Computers are very important today
Children love computers, and often put us adults to shame with their knowledge of them and how they work. Information Communication Technology (ICT) has been part of the National Curriculum for many years, beginning with children sitting at computers, using simple applications such as spread sheets, databases, word processing and undertaking simple research tasks on the internet. However, the National Curriculum now states that ICT should be used across the Curriculum and with huge developments in technology; ICT is becoming more and more interesting and is now integrated into everyday school life.
In many classrooms an Interactive Whiteboard (IWB) has replaced traditional whiteboards. These large interactive display boards connect to a computer and projector and enable users to control the computer using their finger, pen or stylus on the board. IWBs have many uses and can be utilised in all subjects, with all ages; from very young Foundation Stage children enjoying interacting with the boards to create pictures, play interactive learning games and watch videos; to older children creating a visual presentation to show their class as part of an assessment.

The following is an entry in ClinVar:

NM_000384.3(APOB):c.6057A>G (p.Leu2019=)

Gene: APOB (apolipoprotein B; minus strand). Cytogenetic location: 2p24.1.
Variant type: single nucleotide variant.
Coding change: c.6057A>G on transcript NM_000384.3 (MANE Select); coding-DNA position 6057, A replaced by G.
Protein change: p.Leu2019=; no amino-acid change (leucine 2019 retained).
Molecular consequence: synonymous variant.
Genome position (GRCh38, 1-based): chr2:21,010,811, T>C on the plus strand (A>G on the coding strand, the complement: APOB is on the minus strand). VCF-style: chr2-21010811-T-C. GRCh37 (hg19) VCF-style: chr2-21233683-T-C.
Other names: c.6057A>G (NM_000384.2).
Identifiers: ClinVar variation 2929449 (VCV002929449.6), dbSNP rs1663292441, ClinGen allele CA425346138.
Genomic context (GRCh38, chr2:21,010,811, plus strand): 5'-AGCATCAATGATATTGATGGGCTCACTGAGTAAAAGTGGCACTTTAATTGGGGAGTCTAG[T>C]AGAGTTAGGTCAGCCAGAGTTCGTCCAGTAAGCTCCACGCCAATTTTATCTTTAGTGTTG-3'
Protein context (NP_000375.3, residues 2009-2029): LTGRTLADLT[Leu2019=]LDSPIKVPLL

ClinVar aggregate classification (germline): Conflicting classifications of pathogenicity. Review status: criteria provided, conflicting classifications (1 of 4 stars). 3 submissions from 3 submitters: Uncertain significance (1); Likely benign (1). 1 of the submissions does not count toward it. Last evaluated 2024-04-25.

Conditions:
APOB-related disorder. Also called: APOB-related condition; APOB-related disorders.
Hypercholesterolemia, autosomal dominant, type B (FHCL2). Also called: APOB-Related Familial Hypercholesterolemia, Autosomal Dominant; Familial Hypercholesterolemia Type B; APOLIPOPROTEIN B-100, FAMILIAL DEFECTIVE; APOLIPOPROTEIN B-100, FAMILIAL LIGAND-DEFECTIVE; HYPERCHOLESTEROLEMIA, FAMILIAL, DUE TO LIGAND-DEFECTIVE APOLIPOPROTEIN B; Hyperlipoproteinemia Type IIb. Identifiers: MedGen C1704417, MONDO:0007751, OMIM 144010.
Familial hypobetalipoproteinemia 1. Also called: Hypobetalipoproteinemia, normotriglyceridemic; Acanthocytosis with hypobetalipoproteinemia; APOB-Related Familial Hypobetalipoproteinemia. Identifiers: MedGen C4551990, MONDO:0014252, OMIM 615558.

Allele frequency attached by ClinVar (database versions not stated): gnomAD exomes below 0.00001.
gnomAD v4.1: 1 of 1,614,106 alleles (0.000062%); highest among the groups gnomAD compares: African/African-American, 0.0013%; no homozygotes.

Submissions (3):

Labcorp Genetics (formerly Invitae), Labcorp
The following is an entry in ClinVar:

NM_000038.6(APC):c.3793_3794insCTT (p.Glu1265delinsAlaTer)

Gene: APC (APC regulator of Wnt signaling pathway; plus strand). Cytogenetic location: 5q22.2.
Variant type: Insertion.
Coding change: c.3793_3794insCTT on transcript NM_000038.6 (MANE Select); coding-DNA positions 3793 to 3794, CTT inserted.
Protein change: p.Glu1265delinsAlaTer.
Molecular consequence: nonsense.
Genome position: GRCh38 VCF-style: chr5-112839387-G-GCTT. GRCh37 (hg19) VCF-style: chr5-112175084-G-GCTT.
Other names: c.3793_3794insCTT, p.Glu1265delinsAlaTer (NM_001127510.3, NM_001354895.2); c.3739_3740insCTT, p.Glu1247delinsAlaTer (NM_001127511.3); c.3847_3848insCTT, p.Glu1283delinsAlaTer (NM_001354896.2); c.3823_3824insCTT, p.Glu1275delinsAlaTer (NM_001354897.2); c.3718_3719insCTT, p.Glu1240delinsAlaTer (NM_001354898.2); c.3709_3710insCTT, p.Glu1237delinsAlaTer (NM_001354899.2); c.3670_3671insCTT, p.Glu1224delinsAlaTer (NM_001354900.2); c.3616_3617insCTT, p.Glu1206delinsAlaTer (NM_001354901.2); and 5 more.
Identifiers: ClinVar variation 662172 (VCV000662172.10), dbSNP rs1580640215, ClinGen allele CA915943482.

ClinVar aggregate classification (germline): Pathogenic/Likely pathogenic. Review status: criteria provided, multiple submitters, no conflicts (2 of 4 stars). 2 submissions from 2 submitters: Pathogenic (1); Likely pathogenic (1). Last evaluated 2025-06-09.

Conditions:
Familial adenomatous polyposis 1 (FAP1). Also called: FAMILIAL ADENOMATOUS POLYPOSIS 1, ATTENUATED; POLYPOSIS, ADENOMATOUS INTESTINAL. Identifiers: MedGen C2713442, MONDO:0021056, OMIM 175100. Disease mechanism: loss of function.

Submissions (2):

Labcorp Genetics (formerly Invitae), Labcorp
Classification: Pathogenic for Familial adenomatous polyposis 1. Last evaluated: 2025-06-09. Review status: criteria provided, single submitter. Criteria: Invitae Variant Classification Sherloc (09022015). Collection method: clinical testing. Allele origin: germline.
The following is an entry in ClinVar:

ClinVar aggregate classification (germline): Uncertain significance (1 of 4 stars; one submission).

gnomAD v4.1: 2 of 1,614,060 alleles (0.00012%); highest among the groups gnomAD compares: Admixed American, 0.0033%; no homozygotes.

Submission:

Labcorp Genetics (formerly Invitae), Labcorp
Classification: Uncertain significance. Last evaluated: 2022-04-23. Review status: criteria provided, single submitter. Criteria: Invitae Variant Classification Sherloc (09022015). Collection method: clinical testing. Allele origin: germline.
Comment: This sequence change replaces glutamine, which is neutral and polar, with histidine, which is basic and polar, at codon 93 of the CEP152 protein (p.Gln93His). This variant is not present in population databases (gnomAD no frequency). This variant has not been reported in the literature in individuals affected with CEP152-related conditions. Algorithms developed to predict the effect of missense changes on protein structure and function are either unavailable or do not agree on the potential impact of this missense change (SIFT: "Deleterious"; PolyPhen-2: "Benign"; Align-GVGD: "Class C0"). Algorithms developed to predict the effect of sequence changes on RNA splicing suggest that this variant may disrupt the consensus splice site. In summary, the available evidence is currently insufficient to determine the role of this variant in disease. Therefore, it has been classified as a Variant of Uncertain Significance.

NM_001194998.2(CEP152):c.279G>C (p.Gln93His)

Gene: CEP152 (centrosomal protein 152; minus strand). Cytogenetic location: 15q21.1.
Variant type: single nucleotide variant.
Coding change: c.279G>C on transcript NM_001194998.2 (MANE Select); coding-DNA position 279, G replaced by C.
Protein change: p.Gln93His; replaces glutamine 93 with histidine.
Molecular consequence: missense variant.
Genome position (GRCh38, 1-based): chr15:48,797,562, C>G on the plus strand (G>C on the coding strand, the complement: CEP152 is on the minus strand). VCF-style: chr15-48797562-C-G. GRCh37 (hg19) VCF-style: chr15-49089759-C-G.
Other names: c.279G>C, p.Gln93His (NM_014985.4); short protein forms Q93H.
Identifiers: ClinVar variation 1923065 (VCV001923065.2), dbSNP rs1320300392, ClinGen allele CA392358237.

To make lessons more exciting, interactive and to enhance learning, teachers can use tools such as digital microscopes. These are especially useful in science lessons where children can use microscopes to discover more about the world in which they live. They can then use voice recorders to document their findings in a much more interesting way than just writing it down.
Another, exciting method of documenting findings or work is by using a digital camera or camcorder. Children really enjoy using this equipment, the camera can be connected up to a computer or Interactive Whiteboard to edit and share their photographs or videos with their class. This will increase children’s self-esteem and confidence in themselves and the visual representation will enhance learning. Cameras are also great to use in the Foundation Stage with very young children. When children build models in construction areas that will be broken up at the end of the day, they can take a picture of their creation themselves as a way to document it.
ICT can also be used to bridge the gap between school and home. Many schools have an intranet which allows parents and children to access homework tasks and any important parental notifications, such as up and coming Teacher Training Days or Parents Evenings. USB sticks can also be provided by schools so pupils can save work completed on their home computer to be opened up and continued at school, or vice versa.
There have been many changes in how ICT is incorporated into school life, but these changes have made ICT a much more integrated and valuable subject, which enhances children’s learning, development and confidence when using technology.